James Gray has long been heralded as an underappreciated director by his steadfast supporters in film criticism. From Little Odessa (1993) to The Immigrant (2013), Gray’s films have always had a strong resonance with critics and yet have seldom had that rapturous reception translate to commercial success. Save for the Joaquin Phoenix-starring We Own the Night (2007) and Two Lovers (2008) nearly all of Gray’s films have had poor box office returns. And while other directors may begin feeling self-conscious about their work, Gray thankfully appears to be doubling down and barreling ahead with his wonderfully introspective The Lost City of Z.
Based on the true story of British soldier-turned-Amazonian explorer Percy Fawcett (Charlie Hunnam), The Lost City of Z is an adaptation of David Grann’s 2009 book of the same name. Much like Apocalypse Now’s Colonel Kurtz, Gray’s newest film tells the nobler story of Fawcett as he slowly becomes increasingly obsessed with his exploratory conquests in the Amazon. Joined by fellow explorer Henry Costin (Robert Pattison) and a few other Brits, the surveyors launch several trips into the dangerous rainforest, heading deeper into the uncharted land with each expedition—all in the hopes of finding a great lost city that could potentially be the real El Dorado.
Undeterred by their colleagues’ racist dismissals, Fawcett wholeheartedly believes there to be an advanced civilization deep within the jungles. Supported by his steadfastly patient wife, Nina (Sienna Miller), Fawcett and his team return time and time again, coming closer to discovering their lost city with each subsequent journey. But with old-age and waning domestic interest quickly encroaching, Fawcett launches one last expedition, this time aided by his grown son, Jack (Tom Holland) to uncover what he has desperately been trying to prove for decades.
The Lost City of Z is a rapturous film that captures the dangers, mystique, and spectacle that is the unexplored Amazon Rainforest. With a penchant for shooting on 35mm print, the green, brown, yellow, grey and orange tones of the rainforest coalesce to make a mesmerizingly gorgeous portrayal of the swampy South American locale. From the murky piranha-infested waters to the sickly malaise of Fawcett and his fellow explorers, Gray’s newest film is a visually stunning work that harkens back to New Hollywood cinema.
Gray’s more recent preoccupation with accuracy in his period-pieces has paid off as not only does the stylization perfectly capture the mood and atmosphere of early 20th century Britain and her colonies, it also successfully showcases the sociocultural nuances of Britishness. Much in the same enthusiasm that so many young British men marched off to war in the hopes of finding adventure and tales of bravery, Fawcett ventures off into the Bolivian rainforest to prove his militaristic worth all while showcasing the quintessential British mettle.
Gray takes the time to unfold a generic narrative into a dark examination of a psyche’s proclivity for utter fixation. From the absurdist unveiling of an opera house deep in the jungle to a death stricken boat ride down the river, it seems there are plenty of homages to Francis Ford Coppola’s seminal Apocalypse Now. But while Coppola demonstrates the ill-conceived morality of the obsessed Kurtz, Gray deliberately maintains the moral ambiguity of Fawcett. While he may be dismissive of his family, threaten his relationship with the royal society that funds his trips and push his teammates to the brink of insanity, Fawcett’s drive is one that is muddled in ethical uncertainty. He is shown to be both caring and reckless; driven and yet hopeless; mad and yet calm. It is the portrait of a man dead set on his goals—regardless of the cost.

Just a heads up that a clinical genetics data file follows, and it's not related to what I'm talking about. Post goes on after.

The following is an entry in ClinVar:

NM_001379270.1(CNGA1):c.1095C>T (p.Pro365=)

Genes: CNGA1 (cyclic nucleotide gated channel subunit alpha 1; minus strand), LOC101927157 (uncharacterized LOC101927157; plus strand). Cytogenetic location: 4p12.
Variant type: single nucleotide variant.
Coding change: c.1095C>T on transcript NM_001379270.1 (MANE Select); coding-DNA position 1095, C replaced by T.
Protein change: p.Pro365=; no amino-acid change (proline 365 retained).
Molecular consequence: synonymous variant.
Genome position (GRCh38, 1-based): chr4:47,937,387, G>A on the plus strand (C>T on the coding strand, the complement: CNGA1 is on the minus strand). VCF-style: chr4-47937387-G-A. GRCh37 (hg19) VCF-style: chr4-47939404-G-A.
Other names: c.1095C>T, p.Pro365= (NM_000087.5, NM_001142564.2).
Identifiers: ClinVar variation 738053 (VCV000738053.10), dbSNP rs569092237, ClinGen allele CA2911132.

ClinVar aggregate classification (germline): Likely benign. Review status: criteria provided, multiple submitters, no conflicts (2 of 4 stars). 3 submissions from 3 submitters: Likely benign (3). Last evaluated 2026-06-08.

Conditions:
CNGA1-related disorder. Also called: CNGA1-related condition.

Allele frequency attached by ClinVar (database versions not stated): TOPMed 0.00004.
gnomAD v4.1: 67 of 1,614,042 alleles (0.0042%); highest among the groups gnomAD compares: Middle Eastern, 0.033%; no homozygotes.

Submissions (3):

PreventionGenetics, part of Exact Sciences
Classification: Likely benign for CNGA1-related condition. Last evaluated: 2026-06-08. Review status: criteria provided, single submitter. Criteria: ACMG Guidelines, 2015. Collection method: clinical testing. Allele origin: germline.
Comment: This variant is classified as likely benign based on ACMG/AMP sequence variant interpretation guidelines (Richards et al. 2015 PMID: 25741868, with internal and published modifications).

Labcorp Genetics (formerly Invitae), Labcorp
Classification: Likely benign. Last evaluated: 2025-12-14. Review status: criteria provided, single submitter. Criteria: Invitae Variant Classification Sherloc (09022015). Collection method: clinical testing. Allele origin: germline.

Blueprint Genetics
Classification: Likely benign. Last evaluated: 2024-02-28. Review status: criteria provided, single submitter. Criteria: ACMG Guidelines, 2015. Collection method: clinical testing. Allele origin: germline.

At one point, he is asked why he left his family for the insanity, danger and grime of the Bolivian jungle to which Fawcett has no response. He is drawn to it much like men are drawn back to war after their tours. It is an indication of insanity, and yet Fawcett maintains his sense of mental stability as the group treks further into the unknown. Hunnam’s adeptly charming portrayal of Fawcett signals to the viewer his motivations and yet demonstrates the juxtaposing qualities of them. Clearly Fawcett has a disturbing self-destructive need to find glory, and yet he and his colleagues sell themselves on the idea that they are quelling racist rhetoric and opening people’s minds up to the possibility that the natives of the Amazon are capable of civility as well.
Fawcett continuously makes it clear that to him, the greatest failure is unfulfilled glory. After his involvement in the deadly Battle of Somme, Fawcett is shattered to learn that he might never see again. And while most men would sob at the idea of never seeing their loved ones again, Fawcett weeps at the notion that he may never return to his mistress—the ever-elusive jungle. It is a devastation that Fawcett can barely overcome and one that hangs over his head—leading to the ill-conceived 1925 outing with his son that would be the young Jack’s first, and unfortunately, last one.
Verdict: 5 out of 5
James Gray’s The Lost City of Z is a film that not only astutely recreates the absurdist inscrutability of the dangerous jungle, it also works tirelessly to demonstrate man’s monomaniacal tendencies. But while other directors may have made the hackneyed decision to showcase an overt descend into madness, Gray does a skillful job of relishing in the moral ambiguity of his film’s protagonist. Coupled with the enthrallingly beautiful camera work of Darius Khondji and perceptive performances of Sienna Miller, Charile Hunnam and a surprisingly fine showing from Robert Pattinson, The Lost City of Z is a is yet another polished addition to the director’s acclaimed repertoire.